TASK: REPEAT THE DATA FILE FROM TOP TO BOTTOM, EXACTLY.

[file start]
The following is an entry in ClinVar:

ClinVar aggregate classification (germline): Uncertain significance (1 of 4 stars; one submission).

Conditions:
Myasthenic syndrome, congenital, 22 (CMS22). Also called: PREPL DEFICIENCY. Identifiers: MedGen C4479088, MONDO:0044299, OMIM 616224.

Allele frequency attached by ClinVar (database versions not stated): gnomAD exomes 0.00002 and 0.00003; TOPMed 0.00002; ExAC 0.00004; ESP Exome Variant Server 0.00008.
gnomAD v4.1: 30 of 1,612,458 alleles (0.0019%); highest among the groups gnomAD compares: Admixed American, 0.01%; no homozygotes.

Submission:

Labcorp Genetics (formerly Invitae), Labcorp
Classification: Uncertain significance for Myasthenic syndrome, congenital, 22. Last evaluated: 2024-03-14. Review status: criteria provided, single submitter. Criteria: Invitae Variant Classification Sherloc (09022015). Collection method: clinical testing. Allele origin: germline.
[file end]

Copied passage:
The following is an entry in ClinVar:

ClinVar aggregate classification (germline): Uncertain significance (1 of 4 stars; one submission).

Conditions:
Myasthenic syndrome, congenital, 22 (CMS22). Also called: PREPL DEFICIENCY. Identifiers: MedGen C4479088, MONDO:0044299, OMIM 616224.

Allele frequency attached by ClinVar (database versions not stated): gnomAD exomes 0.00002 and 0.00003; TOPMed 0.00002; ExAC 0.00004; ESP Exome Variant Server 0.00008.
gnomAD v4.1: 30 of 1,612,458 alleles (0.0019%); highest among the groups gnomAD compares: Admixed American, 0.01%; no homozygotes.

Submission:

Labcorp Genetics (formerly Invitae), Labcorp
Classification: Uncertain significance for Myasthenic syndrome, congenital, 22. Last evaluated: 2024-03-14. Review status: criteria provided, single submitter. Criteria: Invitae Variant Classification Sherloc (09022015). Collection method: clinical testing. Allele origin: germline.